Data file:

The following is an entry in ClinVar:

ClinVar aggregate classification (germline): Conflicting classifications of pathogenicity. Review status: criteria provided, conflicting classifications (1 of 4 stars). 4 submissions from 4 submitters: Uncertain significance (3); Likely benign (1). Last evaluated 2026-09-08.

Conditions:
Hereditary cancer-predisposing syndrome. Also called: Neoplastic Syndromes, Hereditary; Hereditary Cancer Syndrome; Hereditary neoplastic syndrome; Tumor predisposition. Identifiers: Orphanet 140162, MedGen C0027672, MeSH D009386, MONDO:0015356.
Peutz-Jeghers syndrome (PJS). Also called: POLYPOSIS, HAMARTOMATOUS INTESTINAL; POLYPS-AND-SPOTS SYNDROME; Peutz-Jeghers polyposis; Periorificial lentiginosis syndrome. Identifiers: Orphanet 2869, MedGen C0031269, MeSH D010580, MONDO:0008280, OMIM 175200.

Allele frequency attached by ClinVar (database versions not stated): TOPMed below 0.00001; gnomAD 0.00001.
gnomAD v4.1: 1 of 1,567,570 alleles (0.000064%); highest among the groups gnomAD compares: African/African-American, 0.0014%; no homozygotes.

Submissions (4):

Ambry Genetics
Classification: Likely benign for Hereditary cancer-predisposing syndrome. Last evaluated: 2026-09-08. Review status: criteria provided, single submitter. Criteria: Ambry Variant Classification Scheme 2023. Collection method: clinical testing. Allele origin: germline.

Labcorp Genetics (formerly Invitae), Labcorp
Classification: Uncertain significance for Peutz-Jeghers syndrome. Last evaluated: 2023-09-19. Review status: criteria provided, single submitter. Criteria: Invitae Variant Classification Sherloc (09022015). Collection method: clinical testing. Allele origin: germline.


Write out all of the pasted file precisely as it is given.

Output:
The following is an entry in ClinVar:

ClinVar aggregate classification (germline): Conflicting classifications of pathogenicity. Review status: criteria provided, conflicting classifications (1 of 4 stars). 4 submissions from 4 submitters: Uncertain significance (3); Likely benign (1). Last evaluated 2026-09-08.

Conditions:
Hereditary cancer-predisposing syndrome. Also called: Neoplastic Syndromes, Hereditary; Hereditary Cancer Syndrome; Hereditary neoplastic syndrome; Tumor predisposition. Identifiers: Orphanet 140162, MedGen C0027672, MeSH D009386, MONDO:0015356.
Peutz-Jeghers syndrome (PJS). Also called: POLYPOSIS, HAMARTOMATOUS INTESTINAL; POLYPS-AND-SPOTS SYNDROME; Peutz-Jeghers polyposis; Periorificial lentiginosis syndrome. Identifiers: Orphanet 2869, MedGen C0031269, MeSH D010580, MONDO:0008280, OMIM 175200.

Allele frequency attached by ClinVar (database versions not stated): TOPMed below 0.00001; gnomAD 0.00001.
gnomAD v4.1: 1 of 1,567,570 alleles (0.000064%); highest among the groups gnomAD compares: African/African-American, 0.0014%; no homozygotes.

Submissions (4):

Ambry Genetics
Classification: Likely benign for Hereditary cancer-predisposing syndrome. Last evaluated: 2026-09-08. Review status: criteria provided, single submitter. Criteria: Ambry Variant Classification Scheme 2023. Collection method: clinical testing. Allele origin: germline.

Labcorp Genetics (formerly Invitae), Labcorp
Classification: Uncertain significance for Peutz-Jeghers syndrome. Last evaluated: 2023-09-19. Review status: criteria provided, single submitter. Criteria: Invitae Variant Classification Sherloc (09022015). Collection method: clinical testing. Allele origin: germline.